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Beyond the Juxtaposition of Nature and Culture

Lawrence Krader, Interdisciplinarity, and the Concept of the Human Being


Edited By Cyril Levitt and Sabine Sander

The essays contained in Beyond the Juxtaposition of Nature and Culture represent an attempt by scholars from Canada, Germany, and Mexico to come to grips with the innovative work of the American philosopher and anthropologist Lawrence Krader who has proposed nothing less than a new theory of nature, according to which there are at least three different orders—the material-biotic, the quantum, and the human—which differ from one another according to their different configurations of space-time, and which cannot be reduced the one to the others. Each author takes up Krader’s theory in relation to its impact on their own discipline: sociology, anthropology, the study of myth, the theory of labor and value, economics, linguistics, and aesthetics. The question of how nature and culture can be integrated within a theoretical framework which links them in difference and nexus and allows each their non-reductive space leads each of the contributors to move in their thinking beyond the old dualisms of materialism and idealism, fact and value, nature and culture.

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Appendix: Theory of Nature. Theory of Human Being. Workplan (Lawrence Krader)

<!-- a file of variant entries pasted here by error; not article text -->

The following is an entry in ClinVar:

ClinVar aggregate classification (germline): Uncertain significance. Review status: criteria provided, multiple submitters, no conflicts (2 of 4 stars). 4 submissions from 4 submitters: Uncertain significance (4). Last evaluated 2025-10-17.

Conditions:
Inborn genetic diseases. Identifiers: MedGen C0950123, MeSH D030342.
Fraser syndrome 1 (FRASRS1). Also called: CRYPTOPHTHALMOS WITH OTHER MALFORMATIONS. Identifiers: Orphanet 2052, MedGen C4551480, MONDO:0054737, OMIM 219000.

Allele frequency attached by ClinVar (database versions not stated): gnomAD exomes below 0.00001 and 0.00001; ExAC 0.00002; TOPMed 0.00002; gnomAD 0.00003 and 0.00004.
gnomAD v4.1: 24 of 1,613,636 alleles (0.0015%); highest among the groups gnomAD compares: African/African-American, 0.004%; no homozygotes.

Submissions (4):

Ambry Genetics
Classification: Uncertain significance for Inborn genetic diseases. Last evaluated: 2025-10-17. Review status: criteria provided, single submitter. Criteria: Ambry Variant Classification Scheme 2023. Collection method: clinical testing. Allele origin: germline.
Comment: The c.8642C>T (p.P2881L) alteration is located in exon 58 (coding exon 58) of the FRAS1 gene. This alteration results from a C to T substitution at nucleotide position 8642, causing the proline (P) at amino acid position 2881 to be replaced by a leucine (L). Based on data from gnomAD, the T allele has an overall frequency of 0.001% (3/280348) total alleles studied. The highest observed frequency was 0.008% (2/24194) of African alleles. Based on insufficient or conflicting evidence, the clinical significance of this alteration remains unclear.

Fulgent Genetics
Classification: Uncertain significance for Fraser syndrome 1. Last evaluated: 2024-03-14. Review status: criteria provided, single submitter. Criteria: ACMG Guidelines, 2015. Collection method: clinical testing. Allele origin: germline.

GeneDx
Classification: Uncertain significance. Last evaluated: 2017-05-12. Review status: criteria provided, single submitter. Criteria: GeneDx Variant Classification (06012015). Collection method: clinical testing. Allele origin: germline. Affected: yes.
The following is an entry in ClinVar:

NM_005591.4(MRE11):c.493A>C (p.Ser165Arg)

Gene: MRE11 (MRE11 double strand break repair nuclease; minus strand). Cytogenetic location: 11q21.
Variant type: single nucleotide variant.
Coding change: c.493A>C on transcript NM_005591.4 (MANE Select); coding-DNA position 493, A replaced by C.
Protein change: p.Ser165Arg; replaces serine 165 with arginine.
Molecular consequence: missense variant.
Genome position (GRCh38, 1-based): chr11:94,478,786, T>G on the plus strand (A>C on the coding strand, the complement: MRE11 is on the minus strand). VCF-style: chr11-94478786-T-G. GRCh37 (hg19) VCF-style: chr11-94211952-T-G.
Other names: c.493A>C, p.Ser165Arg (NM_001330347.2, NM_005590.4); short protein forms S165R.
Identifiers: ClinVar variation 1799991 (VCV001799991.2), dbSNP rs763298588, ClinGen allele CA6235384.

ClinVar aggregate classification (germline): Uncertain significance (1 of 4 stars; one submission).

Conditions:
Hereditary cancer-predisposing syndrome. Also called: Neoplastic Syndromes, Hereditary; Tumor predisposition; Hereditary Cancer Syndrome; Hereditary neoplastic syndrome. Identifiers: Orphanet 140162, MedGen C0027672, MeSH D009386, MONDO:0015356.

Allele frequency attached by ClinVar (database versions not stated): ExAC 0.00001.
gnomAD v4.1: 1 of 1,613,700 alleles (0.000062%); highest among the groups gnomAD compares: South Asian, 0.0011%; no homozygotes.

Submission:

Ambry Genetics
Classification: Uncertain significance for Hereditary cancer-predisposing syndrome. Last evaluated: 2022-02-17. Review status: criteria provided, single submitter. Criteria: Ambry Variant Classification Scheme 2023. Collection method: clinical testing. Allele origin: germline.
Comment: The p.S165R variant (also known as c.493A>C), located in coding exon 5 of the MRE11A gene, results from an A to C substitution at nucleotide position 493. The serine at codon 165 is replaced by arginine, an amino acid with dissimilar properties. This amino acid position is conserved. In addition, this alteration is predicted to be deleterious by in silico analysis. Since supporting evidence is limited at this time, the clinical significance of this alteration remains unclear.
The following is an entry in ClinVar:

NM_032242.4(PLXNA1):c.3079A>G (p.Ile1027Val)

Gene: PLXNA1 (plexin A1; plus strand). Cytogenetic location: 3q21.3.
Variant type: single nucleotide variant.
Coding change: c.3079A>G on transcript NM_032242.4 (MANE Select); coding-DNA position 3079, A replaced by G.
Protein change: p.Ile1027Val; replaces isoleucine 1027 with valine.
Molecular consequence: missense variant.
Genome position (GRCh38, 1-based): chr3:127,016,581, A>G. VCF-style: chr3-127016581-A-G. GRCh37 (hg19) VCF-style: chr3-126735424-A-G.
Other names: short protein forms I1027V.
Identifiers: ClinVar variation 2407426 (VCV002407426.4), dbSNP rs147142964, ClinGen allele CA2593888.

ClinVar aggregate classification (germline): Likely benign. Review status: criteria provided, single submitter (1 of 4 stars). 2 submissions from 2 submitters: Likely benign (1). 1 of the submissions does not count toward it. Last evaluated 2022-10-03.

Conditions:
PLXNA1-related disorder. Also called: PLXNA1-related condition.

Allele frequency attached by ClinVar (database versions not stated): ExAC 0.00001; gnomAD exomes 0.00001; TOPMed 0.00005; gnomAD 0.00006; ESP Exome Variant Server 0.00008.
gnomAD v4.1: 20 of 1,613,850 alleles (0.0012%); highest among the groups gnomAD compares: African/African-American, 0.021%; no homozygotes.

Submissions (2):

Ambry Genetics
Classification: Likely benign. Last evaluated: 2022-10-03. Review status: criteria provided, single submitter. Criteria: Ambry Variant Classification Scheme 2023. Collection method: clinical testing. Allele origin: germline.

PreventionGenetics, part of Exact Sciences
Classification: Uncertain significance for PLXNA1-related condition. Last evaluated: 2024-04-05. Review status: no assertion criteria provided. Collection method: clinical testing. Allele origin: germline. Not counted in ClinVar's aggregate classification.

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Appendix: Theory of Nature. Theory of Human Being. Workplan


Editors’ note: This document is the shortened, digitized version of a document by Lawrence Krader in the years following his retirement from his last academic post as a professor and the director of the Institute for Ethnology at the Free University of Berlin in 1982. It was not intended for publication; but it provides an overview that helps the reader to understand the “bigger picture” of the ideas that Krader developed in his unpublished writings (for a more detailed account on the Workplan cf. the editors’ Introduction to this book). Even though it is more a rough draft than a systematic plan, and the style of writing was rather tentative than polished, we decided nevertheless to keep Krader’s original written style instead of carefully editing the document. (Where a word in the original is clearly misspelled, ungrammatical or otherwise inaccurate, we have left it as but put another word more appropriate in square brackets with a question mark next to it or where a word or punctuation mark is missing or the sense as written confusing we have suggested a fitting substitute at the appropriate place in the text in square brackets alone. Where an extraneous word is in the original we have also put it in square brackets alone). The document exists in two parts, with many paragraphs in the second part identical or similar to those in...

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